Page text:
One attempt to bridge the analogue and digital worlds can be seen in the use of medical terminologies in the EHR. Such terminologies are not intended to replace clinical narratives but rather to allow the coding of events alongside the narrative text of the record. In their simplest form, these are lists of codes, each associated with a human language term for some disorder or class of disorder, often arranged in taxonomies. A simple terminology, however, no longer satisfies the needs of administrative coding, leading to the introduction of ever more complex terminologies. This problem is illustrated in the following description of the ICD-10 terminology, recently introduced in the United States. “Coding for medical encounters used to be haphazard” says the author, but this will change as “ICD-10 has a new structure and more room (up to seven characters, from five)” and includes “details, such as laterality and etiology” [5]. Such a coding scheme allows for grouping and analysis of clinical encounters, but we would clearly need other techniques if we wanted to capture all the detail of those encounters in structured form. While ICD-10 may be more powerful at coding than its predecessor, seven characters and a few added details are never going to have the expressivity of even a single sentence of natural language. Coding, both intentionally and as a result of the limits of what can be practically described, is about generalizing. While coding schemes might accurately describe a patient as a member of some group, they were never designed to describe the individual patient in detail.

Accordingly, there have been several efforts to provide ways of structuring the record of the clinical encounter. In computer-based documentation (CBD) systems, documentation is driven by the completion of onscreen templates: picking items for diagnosis, symptoms, interventions, and medications from drop-down boxes; check lists; and other computer interface components. The selection of the appropriate templates for completion might be driven by computerized workflows and care pathways [6, 7]. For example, entering that a patient smokes may lead to questions about how many cigarettes per day are smoked and for how long the patient has been smoking. Or recording a specific test result may prompt the user to consider other investigations. In the closely related structured data entry (SDE) approach, the user creates documentation by selecting clinical concepts from interfaces constructed from some underlying knowledge model, usually based on standard medical terminologies. Concepts may be further qualified and adapted by selecting modifiers, anatomical location, and so on [8]. Selecting “abdominal pain,” for example, may lead to the user being given a choice of more precise localization and a choice of onset.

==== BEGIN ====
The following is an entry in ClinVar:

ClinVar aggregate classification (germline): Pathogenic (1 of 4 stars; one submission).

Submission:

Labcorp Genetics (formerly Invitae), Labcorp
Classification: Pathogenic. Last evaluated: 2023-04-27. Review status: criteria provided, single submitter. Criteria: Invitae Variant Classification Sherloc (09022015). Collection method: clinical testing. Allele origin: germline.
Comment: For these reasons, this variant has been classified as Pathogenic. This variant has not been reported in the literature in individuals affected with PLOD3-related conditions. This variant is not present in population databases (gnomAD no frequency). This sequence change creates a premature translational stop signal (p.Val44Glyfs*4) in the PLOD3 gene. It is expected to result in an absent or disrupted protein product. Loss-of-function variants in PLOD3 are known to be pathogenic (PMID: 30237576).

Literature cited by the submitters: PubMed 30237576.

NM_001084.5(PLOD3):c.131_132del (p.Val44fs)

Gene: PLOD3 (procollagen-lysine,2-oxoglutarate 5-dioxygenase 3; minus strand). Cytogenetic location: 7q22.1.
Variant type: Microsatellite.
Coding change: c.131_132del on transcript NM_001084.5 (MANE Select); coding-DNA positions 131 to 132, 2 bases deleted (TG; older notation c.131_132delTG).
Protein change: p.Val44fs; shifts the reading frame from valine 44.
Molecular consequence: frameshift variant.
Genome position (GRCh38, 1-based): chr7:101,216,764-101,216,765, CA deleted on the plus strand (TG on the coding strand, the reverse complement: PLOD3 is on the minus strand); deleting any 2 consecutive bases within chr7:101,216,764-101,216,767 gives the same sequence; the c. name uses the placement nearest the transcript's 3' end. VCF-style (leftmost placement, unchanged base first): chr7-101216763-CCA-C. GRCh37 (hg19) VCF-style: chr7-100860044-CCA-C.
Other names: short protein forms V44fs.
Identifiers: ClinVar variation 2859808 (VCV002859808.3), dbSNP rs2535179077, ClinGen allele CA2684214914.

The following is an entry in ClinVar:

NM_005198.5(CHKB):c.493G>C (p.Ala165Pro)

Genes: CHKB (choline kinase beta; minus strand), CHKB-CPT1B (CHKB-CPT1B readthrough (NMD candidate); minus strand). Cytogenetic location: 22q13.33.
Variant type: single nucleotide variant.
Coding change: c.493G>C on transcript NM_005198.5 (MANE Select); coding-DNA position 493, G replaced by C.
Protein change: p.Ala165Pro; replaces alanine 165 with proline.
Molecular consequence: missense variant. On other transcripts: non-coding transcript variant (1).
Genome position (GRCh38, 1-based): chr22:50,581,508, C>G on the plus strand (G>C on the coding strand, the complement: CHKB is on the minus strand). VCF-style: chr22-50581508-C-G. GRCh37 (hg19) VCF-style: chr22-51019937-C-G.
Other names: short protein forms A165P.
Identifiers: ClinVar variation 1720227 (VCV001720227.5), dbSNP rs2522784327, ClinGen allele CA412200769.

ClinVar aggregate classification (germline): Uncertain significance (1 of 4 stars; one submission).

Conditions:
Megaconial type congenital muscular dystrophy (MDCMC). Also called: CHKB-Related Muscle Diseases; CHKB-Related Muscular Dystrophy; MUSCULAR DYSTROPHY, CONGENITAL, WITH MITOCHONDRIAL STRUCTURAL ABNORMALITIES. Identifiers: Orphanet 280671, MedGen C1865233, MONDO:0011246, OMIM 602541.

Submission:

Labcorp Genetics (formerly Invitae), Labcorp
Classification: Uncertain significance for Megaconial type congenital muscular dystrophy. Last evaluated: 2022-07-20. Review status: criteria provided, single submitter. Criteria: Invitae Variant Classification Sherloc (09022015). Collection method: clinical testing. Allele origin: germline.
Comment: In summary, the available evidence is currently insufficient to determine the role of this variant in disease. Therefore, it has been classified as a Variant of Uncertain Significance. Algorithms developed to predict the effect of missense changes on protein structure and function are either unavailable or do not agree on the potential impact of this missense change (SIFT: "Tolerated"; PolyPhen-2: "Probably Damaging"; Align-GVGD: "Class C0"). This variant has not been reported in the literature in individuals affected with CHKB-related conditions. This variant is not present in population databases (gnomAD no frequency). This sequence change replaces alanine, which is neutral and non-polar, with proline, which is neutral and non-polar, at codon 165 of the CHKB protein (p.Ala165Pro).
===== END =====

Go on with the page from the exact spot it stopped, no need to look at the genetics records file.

SDE and CBD may well provide a rich and convenient way of describing patients. Yet, however data are structured, the clinician can only consider the fixed set of patient characteristics and features allowed by the structured representation and has no way to stray beyond those parameters. Clinicians cannot easily describe the personal, social, and cultural circumstances of patients; the interplay between their disease, life, and treatment; or the particular way in which they experience their disease. Nor can clinicians give a detailed description of the clinical encounter and of their personal reaction to it. Instead, patients are described as members of a population that share the same limited structured representation. Swinglehurst, talking about the UK primary physician record, which has been highly structured since the 1990s, describes a “dilemma of attention” [9]. On the one hand, medicine frames the patient as an individual and, on the other, as part of a population. The EHR brings this dilemma into sharp focus with easily structured and easily coded “hard” data pushing the dilemma’s resolution towards framing the patient as part of a population and representing an increase in the bureaucratization of health care. Should patients be treated only as members of populations, or is there some value in considering them as individuals? And, if we need to consider them as individuals to give the best care for their circumstances, is structured data able to convey all of the information necessary to support this care?